Sighing, she checked her own wristwatch and hurried out of the store to begin the three-block walk to her trolley stop.  If she didn’t get there in time for the five p.m. streetcar, she would be waiting half an hour.

This year Julia was determined that she would meet her beloved, the man for whom she had been praying these past four years. Why hadn’t she met him yet?  Some of her friends were already married. Her beloved was out there and she would find him.  Yes, 1918 would also be the year that she would meet her beloved.

Each December, Julia wondered what she would buy her beloved for Christmas. Last year, she searched different stores but found nothing special. She finally discovered — and bought — a brown leather pocket journal at a specialty store at Broad and Bigler Streets. She didn’t know whether her beloved would be the sort to write in one, but it seemed like an appropriate gift, especially since it had a delicate leaf embossed on the cover. The year before, she had bought a sterling silver Miraculous Medal because her beloved would be Catholic.

That first year, her mother suggested that she begin praying for her future husband.  After a few weeks of doing so, Julia felt inspired to do more. It had been the week before Christmas, so she decided that she would buy or make him a Christmas gift each year until they met.  With no job and no money that year, Julia knit him two pairs of socks, one blue-green and one green-brown, with finely-made yarn that her mother had given her.

The fact that she had made or bought gifts, and had spent hard-earned money for her future husband, had not pleased her father as he thought it too impractical and sentimental. Her mother, however, had declared that it was a beautiful gesture. Of course, if Mother knew how much she had spent on the most recent gift, she was pretty certain her mother wouldn’t be happy.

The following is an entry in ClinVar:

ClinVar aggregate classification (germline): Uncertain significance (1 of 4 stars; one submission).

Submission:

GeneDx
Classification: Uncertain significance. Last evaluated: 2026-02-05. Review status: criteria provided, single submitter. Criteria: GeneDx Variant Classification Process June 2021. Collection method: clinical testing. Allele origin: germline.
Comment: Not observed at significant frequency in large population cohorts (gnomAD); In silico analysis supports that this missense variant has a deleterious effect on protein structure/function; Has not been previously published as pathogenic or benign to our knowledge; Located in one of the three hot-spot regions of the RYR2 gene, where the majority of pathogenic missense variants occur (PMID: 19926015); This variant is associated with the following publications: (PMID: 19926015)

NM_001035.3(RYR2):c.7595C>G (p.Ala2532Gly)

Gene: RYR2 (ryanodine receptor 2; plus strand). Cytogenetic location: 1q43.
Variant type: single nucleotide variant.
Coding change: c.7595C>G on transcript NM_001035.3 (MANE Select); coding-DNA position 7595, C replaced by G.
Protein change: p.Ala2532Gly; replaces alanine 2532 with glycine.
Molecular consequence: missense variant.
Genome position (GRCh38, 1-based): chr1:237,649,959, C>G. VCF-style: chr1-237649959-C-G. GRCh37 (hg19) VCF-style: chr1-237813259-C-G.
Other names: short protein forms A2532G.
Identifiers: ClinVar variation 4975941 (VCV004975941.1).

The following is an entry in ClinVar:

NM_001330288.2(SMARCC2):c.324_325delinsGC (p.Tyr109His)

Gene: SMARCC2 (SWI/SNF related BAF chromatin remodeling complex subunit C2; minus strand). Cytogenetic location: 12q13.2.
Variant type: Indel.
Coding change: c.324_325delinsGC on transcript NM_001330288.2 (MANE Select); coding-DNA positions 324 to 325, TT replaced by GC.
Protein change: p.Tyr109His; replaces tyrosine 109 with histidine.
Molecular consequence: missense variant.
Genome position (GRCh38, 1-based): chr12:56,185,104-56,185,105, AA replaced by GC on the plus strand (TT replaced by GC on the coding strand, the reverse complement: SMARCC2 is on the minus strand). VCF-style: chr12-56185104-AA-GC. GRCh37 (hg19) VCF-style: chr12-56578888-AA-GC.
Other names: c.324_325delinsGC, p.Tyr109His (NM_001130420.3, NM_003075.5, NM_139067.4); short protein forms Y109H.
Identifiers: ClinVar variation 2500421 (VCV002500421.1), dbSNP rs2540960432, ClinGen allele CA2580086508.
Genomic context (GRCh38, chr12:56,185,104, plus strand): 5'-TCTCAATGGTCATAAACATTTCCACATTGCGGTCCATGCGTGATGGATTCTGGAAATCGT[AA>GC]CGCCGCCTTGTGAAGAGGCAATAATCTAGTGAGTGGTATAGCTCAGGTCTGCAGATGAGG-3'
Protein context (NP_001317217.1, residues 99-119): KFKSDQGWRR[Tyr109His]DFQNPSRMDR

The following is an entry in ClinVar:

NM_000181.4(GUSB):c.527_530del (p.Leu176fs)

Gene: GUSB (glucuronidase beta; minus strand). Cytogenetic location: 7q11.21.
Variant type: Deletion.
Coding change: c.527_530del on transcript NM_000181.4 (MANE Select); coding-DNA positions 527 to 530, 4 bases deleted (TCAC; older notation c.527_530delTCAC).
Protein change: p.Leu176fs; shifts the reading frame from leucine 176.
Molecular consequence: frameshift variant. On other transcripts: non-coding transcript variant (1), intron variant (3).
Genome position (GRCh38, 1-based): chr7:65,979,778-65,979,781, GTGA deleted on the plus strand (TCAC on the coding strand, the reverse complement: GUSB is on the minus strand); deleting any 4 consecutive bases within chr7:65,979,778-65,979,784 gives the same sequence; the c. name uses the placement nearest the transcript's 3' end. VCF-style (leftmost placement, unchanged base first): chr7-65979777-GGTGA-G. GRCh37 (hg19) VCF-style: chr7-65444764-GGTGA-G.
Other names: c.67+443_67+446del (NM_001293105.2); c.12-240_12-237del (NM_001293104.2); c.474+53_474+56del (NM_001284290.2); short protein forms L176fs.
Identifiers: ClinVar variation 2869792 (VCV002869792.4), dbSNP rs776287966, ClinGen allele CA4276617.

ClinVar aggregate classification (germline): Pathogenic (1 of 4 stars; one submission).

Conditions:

The Blog Tour:

November 1:  (#OpenBook)   Plot Line and Sinker

November 2 :  Mary Lou Rosien, Dynamic Women of Faith

November 3:   Therese Heckenkamp and Catholic-Fiction.com

November 4:  Karen Kelly Boyce

November 5:  Karen Kelly Boyce and  Christopher Blunt

November 6: Carolyn Astfalk, My Scribbler’s Heart Blog

November 7:  Jean Heimann, Catholic Fire

November 8:  A.K. Frailey and Sarah Reinhard

November 9:  Allison Gingras, Reconciled to You and Trisha Niermeyer Potter, Prints of Grace

November 10:  Barb Szyszkiewicz, Franciscan Mom

November 11:  (Remembrance Day/ Veterans Day post) Plot Line and Sinker

November 12:  Patrice Fagnant MacArthur, Spiritual Woman

November 13:  Mike Seagriff, Harvesting the Fruits of Comtemplation and RAnn This That and the Other Thing 

November 14: Lisa Mladinich, Amazing Catechists

November 15: Theresa Linden and Virginia Pillars

November 16:  Barbara Hosbach   and Alexandrina Brant

November 17:  Barb Szyszkiewicz, Catholic Mom

November 18: Cathy Gilmore, Virtue Works Media

November 19: Erin McCole Cupp

November 20: Virginia Lieto

November 21: Elena Maria Vidal,  Tea at Trianon

November 22:  Elizabeth Kathryn Gerold Miller, The Divine Gift of Motherhood

November 23:  Leslie Lynch, author


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About the Author:

Ellen GableEllen Gable is an award-winning author, Marketing Director for Live the Fast, self-publishing book coach, speaker, publisher, NFP teacher, book reviewer and instructor in the Theology of the Body for Teens. However, the roles she loves the most are being wife to her husband and mother to their five sons, ages 18-30. Originally from New Jersey, Ellen lives with her husband of 35 years, James Hrkach, in Pakenham, Ontario Canada.


Blog: www.ellengable.wordpress.com

Website: http://www.fullquiverpublishing.com/about-authors/author-ellen-gable/

Facebook: http://facebook.com/ellengable

Twitter: http://twitter.com/EllenGable

Pinterest: https://www.pinterest.com/ellengable

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LinkedIn: http://linkedin.com/in/ellengablehrkach

Google+: https://plus.google.com/u/0/+EllenGableHrkach

Goodreads: https://www.goodreads.com/author/show/1595635.Ellen_Gable

 Amazon Author Page: www.amazon.com/Ellen-Gable/e/B002LFMXOI


4 thoughts on “Julia’s Gifts Blog Tour

  1. I read an advanced copy of this book but I still entered the contest. If I win, I’ll have to decide if I will keep it for myself or give as a Christmas gift! This book would make an excellent gift for the book lovers in my life!

  2. Historical fiction is a wonderful way to get a glimpse as to what it may have been like before the conveniences of today’s technology. It can also show how difficult and resilient people are.